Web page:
* C$ ends at 96.74 U.S. cents, rebounds from 1-week low
* Bond prices lower across the curve
(Updates to close, adds details, quotes)
By Claire Sibonney
TORONTO, May 17 (Reuters) - The Canadian dollar pared steep
losses against the U.S. currency on Monday, but still ended
slightly lower as global risk aversion continued to play out
over nagging worries about Europe's debt crisis.
The euro also rallied from a four-year low versus the
greenback, helped by a turnaround in U.S. stocks, which
temporarily offset fears that euro zone austerity measures
could trigger a downturn in the region. [FRX/]
"I think the market just needs to a get a little more
comfortable with what's transpired, plus the new valuation for
euro, plus what lies ahead for the euro zone itself," said
Camilla Sutton, currency strategist at Scotia Capital.
Canadian Finance Minister Jim Flaherty said Europe was
following the right path to manage the debt crisis, and said
there were no signs the crisis was spreading beyond Greece,
Spain and Portugal. [ID:nSGE64G0G1]
Also weighing on the commodity-linked currency, crude
prices fell below $70 a barrel, pushed down by concerns about
Europe's economy, the weak euro, swollen U.S. oil inventories
and worries that China's growth may be slowing [O/R]
With no major economic announcements or key euro zone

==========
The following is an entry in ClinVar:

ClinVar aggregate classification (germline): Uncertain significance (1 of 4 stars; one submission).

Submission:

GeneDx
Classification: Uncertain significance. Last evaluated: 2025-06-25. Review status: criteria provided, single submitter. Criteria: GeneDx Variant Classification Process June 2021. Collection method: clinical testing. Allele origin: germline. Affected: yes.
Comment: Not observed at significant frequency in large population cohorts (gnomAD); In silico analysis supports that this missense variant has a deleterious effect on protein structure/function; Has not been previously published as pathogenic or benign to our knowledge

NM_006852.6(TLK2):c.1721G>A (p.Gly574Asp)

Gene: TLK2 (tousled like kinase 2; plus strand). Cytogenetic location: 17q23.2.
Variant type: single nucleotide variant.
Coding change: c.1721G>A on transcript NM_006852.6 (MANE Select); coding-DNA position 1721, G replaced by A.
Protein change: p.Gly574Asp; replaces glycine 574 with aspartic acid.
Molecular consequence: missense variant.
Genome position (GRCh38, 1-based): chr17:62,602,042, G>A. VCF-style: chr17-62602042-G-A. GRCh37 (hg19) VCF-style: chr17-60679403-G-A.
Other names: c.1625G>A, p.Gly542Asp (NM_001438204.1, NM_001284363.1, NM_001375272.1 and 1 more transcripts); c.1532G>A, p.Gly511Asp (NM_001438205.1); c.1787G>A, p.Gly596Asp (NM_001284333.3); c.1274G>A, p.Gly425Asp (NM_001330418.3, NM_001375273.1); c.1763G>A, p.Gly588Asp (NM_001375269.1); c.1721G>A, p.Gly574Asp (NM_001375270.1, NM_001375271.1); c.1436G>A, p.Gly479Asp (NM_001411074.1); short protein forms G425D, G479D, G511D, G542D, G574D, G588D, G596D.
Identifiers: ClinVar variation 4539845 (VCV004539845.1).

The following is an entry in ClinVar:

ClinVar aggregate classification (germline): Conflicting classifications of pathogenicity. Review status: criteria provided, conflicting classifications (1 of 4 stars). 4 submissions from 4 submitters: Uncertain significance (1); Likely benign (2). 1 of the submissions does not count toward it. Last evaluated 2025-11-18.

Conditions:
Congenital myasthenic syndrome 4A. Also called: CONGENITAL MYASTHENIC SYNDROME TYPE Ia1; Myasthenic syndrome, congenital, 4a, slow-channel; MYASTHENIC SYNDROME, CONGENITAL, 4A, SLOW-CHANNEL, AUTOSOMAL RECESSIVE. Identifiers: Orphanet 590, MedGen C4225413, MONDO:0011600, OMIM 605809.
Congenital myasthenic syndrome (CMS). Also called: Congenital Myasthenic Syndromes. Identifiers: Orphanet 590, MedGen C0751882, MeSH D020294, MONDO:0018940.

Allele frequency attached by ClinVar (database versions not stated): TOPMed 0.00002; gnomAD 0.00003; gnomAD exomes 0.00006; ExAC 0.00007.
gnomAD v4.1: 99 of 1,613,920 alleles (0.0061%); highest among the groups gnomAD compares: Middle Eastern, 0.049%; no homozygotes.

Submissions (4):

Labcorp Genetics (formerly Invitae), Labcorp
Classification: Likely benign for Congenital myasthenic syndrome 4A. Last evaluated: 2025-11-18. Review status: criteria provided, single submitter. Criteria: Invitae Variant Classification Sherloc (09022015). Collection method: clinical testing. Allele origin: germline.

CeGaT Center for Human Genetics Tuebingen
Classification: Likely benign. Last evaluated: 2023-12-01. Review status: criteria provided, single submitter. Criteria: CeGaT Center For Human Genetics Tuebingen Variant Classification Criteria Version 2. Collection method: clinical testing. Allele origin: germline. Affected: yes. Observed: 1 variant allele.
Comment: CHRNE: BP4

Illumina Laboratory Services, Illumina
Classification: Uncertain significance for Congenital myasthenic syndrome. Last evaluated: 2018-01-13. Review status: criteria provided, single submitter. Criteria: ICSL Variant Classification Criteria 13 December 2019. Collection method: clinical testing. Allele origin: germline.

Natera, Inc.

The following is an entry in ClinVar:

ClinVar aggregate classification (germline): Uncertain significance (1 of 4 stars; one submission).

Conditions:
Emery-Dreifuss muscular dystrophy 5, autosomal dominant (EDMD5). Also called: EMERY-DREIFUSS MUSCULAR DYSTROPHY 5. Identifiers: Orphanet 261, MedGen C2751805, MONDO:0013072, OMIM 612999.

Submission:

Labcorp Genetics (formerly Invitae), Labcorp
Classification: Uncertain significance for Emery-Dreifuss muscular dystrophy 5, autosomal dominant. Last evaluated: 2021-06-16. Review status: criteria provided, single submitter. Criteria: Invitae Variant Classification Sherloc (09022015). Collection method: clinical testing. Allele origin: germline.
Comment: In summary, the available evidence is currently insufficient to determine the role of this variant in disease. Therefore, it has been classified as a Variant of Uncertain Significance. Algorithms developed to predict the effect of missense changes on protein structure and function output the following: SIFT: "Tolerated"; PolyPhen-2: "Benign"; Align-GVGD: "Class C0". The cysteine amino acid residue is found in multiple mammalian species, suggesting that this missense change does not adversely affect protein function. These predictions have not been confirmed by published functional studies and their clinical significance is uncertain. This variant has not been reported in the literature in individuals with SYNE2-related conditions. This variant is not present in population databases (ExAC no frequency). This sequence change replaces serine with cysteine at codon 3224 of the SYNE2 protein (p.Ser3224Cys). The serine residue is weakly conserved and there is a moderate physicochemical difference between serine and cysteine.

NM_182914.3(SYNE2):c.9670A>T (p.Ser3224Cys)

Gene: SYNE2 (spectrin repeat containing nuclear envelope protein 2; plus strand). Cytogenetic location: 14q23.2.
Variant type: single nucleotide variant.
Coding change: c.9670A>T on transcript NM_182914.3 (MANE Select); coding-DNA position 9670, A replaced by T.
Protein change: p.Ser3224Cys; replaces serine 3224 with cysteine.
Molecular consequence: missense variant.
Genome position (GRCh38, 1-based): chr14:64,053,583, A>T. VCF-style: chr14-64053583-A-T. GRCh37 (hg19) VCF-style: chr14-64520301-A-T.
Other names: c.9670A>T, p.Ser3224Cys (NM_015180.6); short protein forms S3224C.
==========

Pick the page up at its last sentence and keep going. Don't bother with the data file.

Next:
developments to take direction from, Sutton said the market was
trying to stabilize.
The Canadian dollar <CAD=D4> closed the North American
session at C$1.0337 to the U.S. dollar, or 96.74 U.S. cents,
down from Friday's finish at C$1.0317 to the U.S. dollar, or
96.93 U.S. cents.
Earlier, in the overnight session, the currency fell to its
lowest level in more than a week at C$1.0440 to the U.S.
dollar, or 95.79 U.S. cents, caught in the crossfire of euro
"I think as we look ahead, Canada should still strengthen,"
"On a relative basis it's poised to do quite well. So we
would expect it to continue to strengthen once we get through
this spike in risk aversion."
Sutton said key levels of support and resistance for the
currency rest between the 100-day moving average of C$1.0316 to
the U.S. dollar and the 200-day moving average of C$1.0494.
BONDS ALSO PRESSURED
Canadian government bond prices were lower across the curve
as investors awaited key retail sales and inflation data later
in the week.
"We know the Bank of Canada is going (to raise interest
rates) in June or it's going in July. We know that the bank is
completely data-dependent at this point," said said Ian
Pollick, a portfolio strategist at TD Securities.
"Those are the two real last pieces of information we need
... That will really give us a good sense of what the bank is
going to do."
Bond prices tend to fall when interest rates go up as their
low-yielding fixed payments seem less lucrative compared with
rising yields on other investments.
The two-year government bond <CA2YT=RR> dipped 11 Canadian
cents to C$99.25 to yield 1.877 percent, while the 10-year bond
<CA10YT=RR dropped 60 Canadian cents to C$99.95 to yield 3.506
Canadian bonds lagged their U.S. counterparts with the
Canadian 10-year bond yield almost 2 basis basis points above
the U.S. 10-year yield, compared with 2.2 basis points below on
"Today's just one of those days where we're seeing light
flows across the market. It's pretty much dead to be honest
with you," said Pollick.
(Reporting by Claire Sibonney; editing by Rob Wilson)